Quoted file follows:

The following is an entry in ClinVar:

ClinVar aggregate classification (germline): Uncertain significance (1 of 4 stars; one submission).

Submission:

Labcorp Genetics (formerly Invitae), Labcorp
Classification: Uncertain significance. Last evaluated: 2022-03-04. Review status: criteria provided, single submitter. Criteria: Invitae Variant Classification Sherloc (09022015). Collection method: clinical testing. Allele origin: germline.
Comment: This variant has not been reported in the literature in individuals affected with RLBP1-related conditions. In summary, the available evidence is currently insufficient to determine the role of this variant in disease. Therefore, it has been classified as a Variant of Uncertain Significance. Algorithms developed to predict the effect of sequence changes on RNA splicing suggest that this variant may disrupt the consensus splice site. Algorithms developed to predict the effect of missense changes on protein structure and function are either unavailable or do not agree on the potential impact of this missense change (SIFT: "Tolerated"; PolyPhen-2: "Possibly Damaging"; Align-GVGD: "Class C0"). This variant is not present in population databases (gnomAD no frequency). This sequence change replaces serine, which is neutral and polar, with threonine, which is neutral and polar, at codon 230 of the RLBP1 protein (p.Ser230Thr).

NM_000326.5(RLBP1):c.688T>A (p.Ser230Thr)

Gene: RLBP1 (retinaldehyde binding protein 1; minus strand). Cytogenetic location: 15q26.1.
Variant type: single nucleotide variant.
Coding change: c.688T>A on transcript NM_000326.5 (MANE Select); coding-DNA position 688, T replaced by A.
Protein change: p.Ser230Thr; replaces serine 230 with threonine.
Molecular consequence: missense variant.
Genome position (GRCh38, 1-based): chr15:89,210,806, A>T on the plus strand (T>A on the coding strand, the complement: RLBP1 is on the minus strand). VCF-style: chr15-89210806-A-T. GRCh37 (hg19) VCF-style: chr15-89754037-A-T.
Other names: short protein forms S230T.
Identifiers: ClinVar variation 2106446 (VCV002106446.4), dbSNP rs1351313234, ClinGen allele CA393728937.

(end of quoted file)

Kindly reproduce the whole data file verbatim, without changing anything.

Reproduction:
The following is an entry in ClinVar:

ClinVar aggregate classification (germline): Uncertain significance (1 of 4 stars; one submission).

Submission:

Labcorp Genetics (formerly Invitae), Labcorp
Classification: Uncertain significance. Last evaluated: 2022-03-04. Review status: criteria provided, single submitter. Criteria: Invitae Variant Classification Sherloc (09022015). Collection method: clinical testing. Allele origin: germline.
Comment: This variant has not been reported in the literature in individuals affected with RLBP1-related conditions. In summary, the available evidence is currently insufficient to determine the role of this variant in disease. Therefore, it has been classified as a Variant of Uncertain Significance. Algorithms developed to predict the effect of sequence changes on RNA splicing suggest that this variant may disrupt the consensus splice site. Algorithms developed to predict the effect of missense changes on protein structure and function are either unavailable or do not agree on the potential impact of this missense change (SIFT: "Tolerated"; PolyPhen-2: "Possibly Damaging"; Align-GVGD: "Class C0"). This variant is not present in population databases (gnomAD no frequency). This sequence change replaces serine, which is neutral and polar, with threonine, which is neutral and polar, at codon 230 of the RLBP1 protein (p.Ser230Thr).

NM_000326.5(RLBP1):c.688T>A (p.Ser230Thr)

Gene: RLBP1 (retinaldehyde binding protein 1; minus strand). Cytogenetic location: 15q26.1.
Variant type: single nucleotide variant.
Coding change: c.688T>A on transcript NM_000326.5 (MANE Select); coding-DNA position 688, T replaced by A.
Protein change: p.Ser230Thr; replaces serine 230 with threonine.
Molecular consequence: missense variant.
Genome position (GRCh38, 1-based): chr15:89,210,806, A>T on the plus strand (T>A on the coding strand, the complement: RLBP1 is on the minus strand). VCF-style: chr15-89210806-A-T. GRCh37 (hg19) VCF-style: chr15-89754037-A-T.
Other names: short protein forms S230T.
Identifiers: ClinVar variation 2106446 (VCV002106446.4), dbSNP rs1351313234, ClinGen allele CA393728937.